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The Well-Behaved Child: Discipline That Really Works! Paperback – September 12, 2011
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About the Author
John Rosemond is a family psychologist, popular speaker, featured guest on major television talk shows, author of thirteen books on parenting issues, and syndicated columnist for more than two hundred newspapers. He and his wife, Willie, have been married more than forty years and have two adult children and seven grandchildren.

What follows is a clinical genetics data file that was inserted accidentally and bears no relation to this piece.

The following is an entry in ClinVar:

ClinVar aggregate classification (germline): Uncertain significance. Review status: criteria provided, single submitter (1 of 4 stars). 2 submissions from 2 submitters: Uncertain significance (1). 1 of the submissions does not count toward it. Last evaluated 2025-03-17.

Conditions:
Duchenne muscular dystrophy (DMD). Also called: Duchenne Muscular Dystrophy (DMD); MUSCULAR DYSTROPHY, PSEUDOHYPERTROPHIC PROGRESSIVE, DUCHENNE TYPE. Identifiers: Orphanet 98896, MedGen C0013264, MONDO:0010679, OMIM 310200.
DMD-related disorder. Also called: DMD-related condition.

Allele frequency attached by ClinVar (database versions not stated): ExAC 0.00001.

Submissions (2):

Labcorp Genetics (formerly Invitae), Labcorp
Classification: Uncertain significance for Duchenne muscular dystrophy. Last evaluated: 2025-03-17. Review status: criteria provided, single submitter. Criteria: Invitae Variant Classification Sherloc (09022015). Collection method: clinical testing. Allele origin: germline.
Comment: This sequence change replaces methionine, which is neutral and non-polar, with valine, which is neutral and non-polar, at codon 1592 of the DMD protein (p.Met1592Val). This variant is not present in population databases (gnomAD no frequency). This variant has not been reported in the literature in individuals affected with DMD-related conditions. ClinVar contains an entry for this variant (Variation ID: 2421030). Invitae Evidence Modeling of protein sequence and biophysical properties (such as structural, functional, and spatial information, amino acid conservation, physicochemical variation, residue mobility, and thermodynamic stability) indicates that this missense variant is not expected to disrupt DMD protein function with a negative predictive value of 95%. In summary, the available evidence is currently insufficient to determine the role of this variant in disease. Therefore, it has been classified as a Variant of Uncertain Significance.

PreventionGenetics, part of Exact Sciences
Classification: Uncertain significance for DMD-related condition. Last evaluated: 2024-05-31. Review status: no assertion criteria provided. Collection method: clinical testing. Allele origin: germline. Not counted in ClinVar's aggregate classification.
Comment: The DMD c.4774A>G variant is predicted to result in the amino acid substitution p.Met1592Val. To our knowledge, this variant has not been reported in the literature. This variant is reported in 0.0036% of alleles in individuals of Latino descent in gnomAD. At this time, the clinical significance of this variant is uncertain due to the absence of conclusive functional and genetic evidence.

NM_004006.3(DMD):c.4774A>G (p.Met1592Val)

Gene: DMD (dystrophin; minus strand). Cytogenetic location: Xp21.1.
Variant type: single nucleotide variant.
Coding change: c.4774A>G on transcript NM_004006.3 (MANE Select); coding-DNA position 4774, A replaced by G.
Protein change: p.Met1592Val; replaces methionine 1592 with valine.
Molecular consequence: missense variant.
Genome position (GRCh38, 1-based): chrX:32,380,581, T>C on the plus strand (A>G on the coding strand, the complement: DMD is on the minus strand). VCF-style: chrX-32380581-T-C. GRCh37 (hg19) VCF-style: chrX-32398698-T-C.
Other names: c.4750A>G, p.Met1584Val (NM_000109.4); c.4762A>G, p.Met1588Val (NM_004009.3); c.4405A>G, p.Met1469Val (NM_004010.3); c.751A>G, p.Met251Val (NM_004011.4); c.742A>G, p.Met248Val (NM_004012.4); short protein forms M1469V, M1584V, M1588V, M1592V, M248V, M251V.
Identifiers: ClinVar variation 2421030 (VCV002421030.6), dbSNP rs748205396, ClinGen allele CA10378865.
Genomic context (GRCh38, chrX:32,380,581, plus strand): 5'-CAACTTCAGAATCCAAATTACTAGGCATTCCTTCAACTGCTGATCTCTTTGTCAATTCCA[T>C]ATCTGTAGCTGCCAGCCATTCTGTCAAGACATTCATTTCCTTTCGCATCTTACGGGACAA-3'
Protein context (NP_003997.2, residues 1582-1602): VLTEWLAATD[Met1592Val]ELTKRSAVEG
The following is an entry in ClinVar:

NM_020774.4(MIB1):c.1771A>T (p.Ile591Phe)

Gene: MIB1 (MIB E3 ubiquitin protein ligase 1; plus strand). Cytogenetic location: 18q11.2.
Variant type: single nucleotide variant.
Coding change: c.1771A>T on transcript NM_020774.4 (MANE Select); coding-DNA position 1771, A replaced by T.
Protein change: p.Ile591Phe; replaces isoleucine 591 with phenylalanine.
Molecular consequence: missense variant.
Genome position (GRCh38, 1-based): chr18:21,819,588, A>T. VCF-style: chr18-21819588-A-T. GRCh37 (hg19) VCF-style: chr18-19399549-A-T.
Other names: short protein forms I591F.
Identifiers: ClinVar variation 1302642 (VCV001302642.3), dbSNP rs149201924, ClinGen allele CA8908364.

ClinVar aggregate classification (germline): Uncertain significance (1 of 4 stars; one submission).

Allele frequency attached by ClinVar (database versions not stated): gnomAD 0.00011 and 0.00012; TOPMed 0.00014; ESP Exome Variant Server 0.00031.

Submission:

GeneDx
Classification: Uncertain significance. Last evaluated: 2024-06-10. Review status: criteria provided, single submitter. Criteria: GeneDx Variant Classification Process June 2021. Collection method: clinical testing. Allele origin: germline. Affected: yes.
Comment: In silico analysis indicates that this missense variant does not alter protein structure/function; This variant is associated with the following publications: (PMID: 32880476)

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To clear things up, let's start with "because I said so." Rosemond makes it very clear that giving reasons to children is fine. In fact, he states that there are only about six reasons for why a parent ever denies a request. They're good reasons to US (and offer them if you want to), but the child won't like them anyway, so don't waste your breath. Ultimately, the reason a child needs to take "no" for an answer is because you said so. Anyone who denies this reality would much rather spend time and energy trying to get a little child to see things the way Mommy and Daddy do, so that he or she will be happier about hearing the word "no". Trying to convince the child that your reasons have MERIT (and therefore, should be appreciated by the child) is NOT FINE. This is called establishing a "power struggle" between parent and child. Not a formula for happiness or family harmony, but an excellent formula for creating rude, argumentative, and manipulative behavior... in children as young as three years old.